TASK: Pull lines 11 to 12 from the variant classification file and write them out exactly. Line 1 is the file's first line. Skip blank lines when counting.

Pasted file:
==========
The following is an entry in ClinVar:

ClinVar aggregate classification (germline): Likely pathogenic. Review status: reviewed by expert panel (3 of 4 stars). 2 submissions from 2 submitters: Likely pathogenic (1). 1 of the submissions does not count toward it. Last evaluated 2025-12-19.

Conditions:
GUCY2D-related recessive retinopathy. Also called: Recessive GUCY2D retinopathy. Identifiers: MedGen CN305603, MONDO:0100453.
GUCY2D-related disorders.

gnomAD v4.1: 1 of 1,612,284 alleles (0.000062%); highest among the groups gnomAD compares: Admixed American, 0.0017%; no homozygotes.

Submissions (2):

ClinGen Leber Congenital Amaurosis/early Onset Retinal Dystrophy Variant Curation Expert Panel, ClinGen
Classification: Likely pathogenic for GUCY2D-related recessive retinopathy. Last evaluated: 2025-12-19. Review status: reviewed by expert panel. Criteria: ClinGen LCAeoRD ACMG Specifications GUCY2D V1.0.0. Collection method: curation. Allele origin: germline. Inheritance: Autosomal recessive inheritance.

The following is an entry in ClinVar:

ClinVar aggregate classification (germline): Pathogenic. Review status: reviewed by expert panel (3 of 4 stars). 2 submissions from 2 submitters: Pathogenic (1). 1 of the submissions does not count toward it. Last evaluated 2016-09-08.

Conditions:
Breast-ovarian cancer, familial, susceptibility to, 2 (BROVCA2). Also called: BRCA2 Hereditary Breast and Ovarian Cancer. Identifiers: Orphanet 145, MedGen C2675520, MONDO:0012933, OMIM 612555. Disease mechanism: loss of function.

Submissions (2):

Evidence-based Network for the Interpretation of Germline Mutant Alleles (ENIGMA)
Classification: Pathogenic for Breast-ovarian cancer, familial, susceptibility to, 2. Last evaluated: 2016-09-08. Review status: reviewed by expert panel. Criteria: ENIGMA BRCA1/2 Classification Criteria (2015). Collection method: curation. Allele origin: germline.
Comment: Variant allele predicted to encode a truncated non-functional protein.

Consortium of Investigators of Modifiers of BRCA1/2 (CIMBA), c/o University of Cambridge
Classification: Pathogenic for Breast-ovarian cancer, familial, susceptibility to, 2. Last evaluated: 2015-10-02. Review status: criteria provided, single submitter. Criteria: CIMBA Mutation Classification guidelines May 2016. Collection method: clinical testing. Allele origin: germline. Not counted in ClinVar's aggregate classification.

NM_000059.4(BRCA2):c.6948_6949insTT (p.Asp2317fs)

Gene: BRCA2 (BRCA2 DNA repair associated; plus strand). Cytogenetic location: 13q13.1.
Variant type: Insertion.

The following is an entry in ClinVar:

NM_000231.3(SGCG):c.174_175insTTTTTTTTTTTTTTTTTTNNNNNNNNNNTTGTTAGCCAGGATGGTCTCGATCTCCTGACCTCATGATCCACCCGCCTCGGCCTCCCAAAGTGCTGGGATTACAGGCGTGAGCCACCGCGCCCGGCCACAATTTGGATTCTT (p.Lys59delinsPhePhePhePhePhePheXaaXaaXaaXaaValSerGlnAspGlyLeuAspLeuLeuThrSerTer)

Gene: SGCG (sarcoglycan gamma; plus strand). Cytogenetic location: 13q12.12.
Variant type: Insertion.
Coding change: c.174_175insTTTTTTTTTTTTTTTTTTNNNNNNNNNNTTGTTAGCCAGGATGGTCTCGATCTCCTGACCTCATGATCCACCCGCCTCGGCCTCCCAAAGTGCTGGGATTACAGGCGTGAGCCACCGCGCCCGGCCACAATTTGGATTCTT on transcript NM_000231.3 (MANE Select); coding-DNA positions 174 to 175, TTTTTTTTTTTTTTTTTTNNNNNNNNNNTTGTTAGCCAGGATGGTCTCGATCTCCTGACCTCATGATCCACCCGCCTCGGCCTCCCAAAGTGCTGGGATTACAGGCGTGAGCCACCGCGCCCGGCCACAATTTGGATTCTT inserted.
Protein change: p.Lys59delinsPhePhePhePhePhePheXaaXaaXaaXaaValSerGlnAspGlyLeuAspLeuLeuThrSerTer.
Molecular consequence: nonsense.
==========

ClinVar aggregate classification (germline): Pathogenic. Review status: reviewed by expert panel (3 of 4 stars). 2 submissions from 2 submitters: Pathogenic (1). 1 of the submissions does not count toward it. Last evaluated 2016-09-08.

Conditions: